Wednesday, 11 December 2013

Tree Identification № 2: Cotoneaster


Cotoneaster is a genus of flowering plants with between 70 and 700 species. This seems a hugely vague thing to say but there's obviously something highly technical that makes plants possibly Cotoneaster and possibly not. And I probably don't know what it is.

At any rate there are a number of different types of Cotoneaster (and for those of you who don't know it is pronounced kəˈtnˈæstər rather than coton-easter) which flourish in this part of London.

There's the flat kind that grows along the ground or up walls which has tiny leaves and flowers on very straight stiff twigs, Cotoneaster prostratus. It seems to grow in every second garden around here. It's happy growing up against walls or under hedges and this year has produced a bumper crop of berries and some gorgeous autumn colour.

Then there's the sort that makes a very handsome hedge. I think it's probably
Cotoneaster franchetii because that's what is usually sold as a hedging plant these days. It makes a beautiful hedge with tiny flowers much sought after by bees, and brilliant red berries. You'd think that the berries would be snapped up by the birds but they are usually to be seen well into the winter, even if it has been very cold and food must be scarce. The leaves are quite tough and leathery and about the size of a finger nail (although narrower) and have quite a pronounced point. The central vein is obvious but the lateral veins only really show if you hold a leaf up to the light. Some years C. franchettii has vibrant red autumn colour; this year many local plants have turned a rich crimson.

You can see that the year I took this photograph our hedge produced no autumn colour at all.

Many Suburb roads still have the original hedges which were planted in the early years of the 20th century so Cotoneaster hedges can be spotted in Oakwood Road, Denman Drive, Blandford Close and Westholm. They are a welcome change from the now ubiquitous Privet and in fact make a good choice for a small front garden as you get a narrow hedge that doesn't bush out and take up too much room. Impatient modern gardeners want fast growing hedges of Laurel or Photinia or worse, Leylandii. Laurel and Photonia have large leaves which don't look good when you clip the hedge regularly, and as for Leylandii - there's no stopping it. Before you know where you are it's as tall as the house. But plant a little row of Cotoneaster and in a couple of years you'll have a well-mannered hedge that won't need cutting back every week, won't overwhelm your garden, and will benefit the local wildlife.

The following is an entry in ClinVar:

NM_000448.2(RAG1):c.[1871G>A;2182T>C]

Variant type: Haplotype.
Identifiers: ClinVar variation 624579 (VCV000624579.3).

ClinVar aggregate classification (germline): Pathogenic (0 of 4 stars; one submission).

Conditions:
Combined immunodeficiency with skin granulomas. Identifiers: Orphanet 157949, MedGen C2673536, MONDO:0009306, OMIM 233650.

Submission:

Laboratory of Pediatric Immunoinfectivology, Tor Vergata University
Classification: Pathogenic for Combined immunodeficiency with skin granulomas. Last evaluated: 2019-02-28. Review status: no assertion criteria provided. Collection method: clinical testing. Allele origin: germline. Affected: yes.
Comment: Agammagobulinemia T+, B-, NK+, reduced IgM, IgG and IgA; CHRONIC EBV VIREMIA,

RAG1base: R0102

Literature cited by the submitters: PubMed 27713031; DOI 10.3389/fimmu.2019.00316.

Also to be found in the Suburb are Tree Cotoneasters. This is simply a term for species of Cotoneaster
which will, as the word suggests, grow into trees. There are some planted as garden trees, but the most obvious are to be found in the section of Asmuns Hill between Willifield Way and Erskine Hill. When these houses were built in about 1909 - 1910 the street was planted with Tree Cotoneasters. No record of the Latin name was kept so it's not clear exactly which species was planted. However, these are quite short-lived trees and by the time I was taking an intelligent interest in street trees there were none left. The road was planted with a mix of pink flowering cherry and crab apples and birch; whatever happened to be available.

When the local Trees & Open Spaces Committee agreed a plan for street tree planting with Barnet Council, high on the list was replacing lost planting schemes so in the late 1990s first one, and then two or three Cotoneaster frigidus were planted in Asmuns Hill. I think C. cornubia was also planted. The planting is still mixed because you don't fell a perfectly healthy tree simply because it doesn't fit your planting scheme.  One day perhaps the road will look as originally intended.
                              
Tree Cotoneasters have narrow strap-like leaves (although essentially, er, leaf-shaped), perhaps 7cm long and quite leathery. The veins are quite pronounced giving a slightly quilted effect that doesn't really show in photographs. The white flowers come in clusters and are followed by bunches of pinkish red or bright red berries. The bark is a little like Cherry bark but it's not what you really look at. This is a handsome tree; its main attraction the mass of leaves and fruits although sometimes they seem too heavy for the slender trunk. 




Plenty of autumn colour this year



No comments:

Post a Comment